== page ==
When we refuse something, we have rejected a piece of ourselves. Reject wisely.
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Just as much as we define ourselves by our likes, we define ourselves by our dislikes. “I don’t like opera.” “I don’t eat meat.” “I don’t indulge in public displays of affection.” Our dislikes represent a form of refusal. We reject some part of the experience our world offers.
It is natural and perhaps even wise to prefer some things over others. We may choose things that bring us pleasure or are healthy for us over things that make us uncomfortable or are unhealthy. However, when our dislikes become permanent and predictable, we wall ourselves off from a portion of the world.
In the divine reality of the sharing, nothing is separate. All is interconnected. All parts relate to each other, whether or not they acknowledge that interrelation. All is one divine whole. There are no exceptions or exclusions.
In our illusion of separation consciousness, we believe we are separate from the divine and from every other being and thing. We try to find meaning in our separation, and attempt to define ourselves by our likes and dislikes. We create conceptual boundaries and unwittingly limit ourselves.
If we avoid something, we may justify our choice by judging those who do not. We may define our circle of friends and loved ones, based on shared beliefs or behaviors. We may identify ourselves with the belief or behavior, lessening the chances that we will be accepting of those whose beliefs or behavior differs.
When we close our minds (and thereby our hearts) to certain experiences, we create a righteous prison for ourselves. Our thoughts generate our reality and we circumscribe possibilities in our lives, based on our judgments. We narrow our potential for freedom, joy, and fun, based on our past experiences or preferences.
Let’s commune with our inner divinity—our sharing within—to explore how we might honor our preferences and express our dislikes in a less restrictive way. We will begin by slowing our breath and allowing it to become regular and gentle. We also will picture our sharing within as a golden light that glows forth from the center of our chest. As we inhale, the light grows bright and intense; as we exhale the light flows throughout and around us. We will continue rhythmic breathing and light visualization until the serenity and certainty of conscious connection with our sharing within washes over us.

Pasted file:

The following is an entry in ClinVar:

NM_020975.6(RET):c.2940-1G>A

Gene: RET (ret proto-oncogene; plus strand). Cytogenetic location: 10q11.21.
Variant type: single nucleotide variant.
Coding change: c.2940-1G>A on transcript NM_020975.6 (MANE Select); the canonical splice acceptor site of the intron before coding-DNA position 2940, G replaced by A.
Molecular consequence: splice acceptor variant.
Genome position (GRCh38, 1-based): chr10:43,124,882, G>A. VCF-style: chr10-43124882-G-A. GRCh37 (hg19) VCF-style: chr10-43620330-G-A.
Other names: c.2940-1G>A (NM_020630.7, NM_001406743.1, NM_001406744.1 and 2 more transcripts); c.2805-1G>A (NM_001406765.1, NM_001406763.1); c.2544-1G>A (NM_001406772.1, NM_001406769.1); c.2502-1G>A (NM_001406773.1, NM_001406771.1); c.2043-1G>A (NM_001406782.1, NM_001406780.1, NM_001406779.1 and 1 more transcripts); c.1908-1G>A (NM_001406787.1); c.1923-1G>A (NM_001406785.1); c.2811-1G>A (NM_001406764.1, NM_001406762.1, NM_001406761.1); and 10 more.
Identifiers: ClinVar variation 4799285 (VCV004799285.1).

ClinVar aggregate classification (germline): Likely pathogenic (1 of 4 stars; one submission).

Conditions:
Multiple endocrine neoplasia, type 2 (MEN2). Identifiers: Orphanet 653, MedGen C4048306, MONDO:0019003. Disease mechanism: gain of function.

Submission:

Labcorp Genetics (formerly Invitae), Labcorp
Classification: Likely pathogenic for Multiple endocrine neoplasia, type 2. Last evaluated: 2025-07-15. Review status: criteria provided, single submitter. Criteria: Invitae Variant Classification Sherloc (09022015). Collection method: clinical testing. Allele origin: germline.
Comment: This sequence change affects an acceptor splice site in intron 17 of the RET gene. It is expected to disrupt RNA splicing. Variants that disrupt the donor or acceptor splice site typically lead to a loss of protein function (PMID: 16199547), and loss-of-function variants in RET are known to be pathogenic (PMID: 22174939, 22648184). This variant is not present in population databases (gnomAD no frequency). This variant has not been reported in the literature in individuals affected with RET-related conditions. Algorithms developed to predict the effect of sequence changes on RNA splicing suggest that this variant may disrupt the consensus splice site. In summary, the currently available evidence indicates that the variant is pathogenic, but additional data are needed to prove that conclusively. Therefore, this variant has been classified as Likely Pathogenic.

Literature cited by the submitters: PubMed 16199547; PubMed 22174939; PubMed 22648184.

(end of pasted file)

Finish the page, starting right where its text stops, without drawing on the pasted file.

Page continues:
We will think back over the last few days and identify an instance where we expressed strong dislike. Perhaps we said “I hate shaking hands with strangers. I’m afraid they may have germs on their hands.”
We will ask our sharing within to help us understand the true reason for our withdrawal from life, in the circumstance of our dislike. Perhaps we will be shown that we are uncertain of ourselves, and that we mask this fear by avoiding physical contact—rationalized by an avoidance of disease—with those we don’t know.
We also will ask our sharing within to help us find a way to express this preference or dislike in a less permanently limiting way. Perhaps we might be able to choose to avoid something just for the moment.
Our sharing within will show us how we can honor our feelings in any given moment, without defining or limiting ourselves permanently. “I’m enjoying listening to jazz right now.” “No thank you, I’m not eating meat at the moment.” “Today I’m not hugging or kissing anyone. I have a cold.”
We will also be shown that we are free to make a choice to do or not do something as often as we wish. We can choose not listen to opera one day, and then choose to explore this musical genre on another day. We allow ourselves the freedom to do or be whatever we elect in a given moment. We reject wisely and temporarily, knowing that we are part of the divine web of creation—the sharing. We know that we cannot permanently deny any part of our interconnected self.
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Divinely unique and beautiful reader, what dislike are you willing to express temporarily? Please share…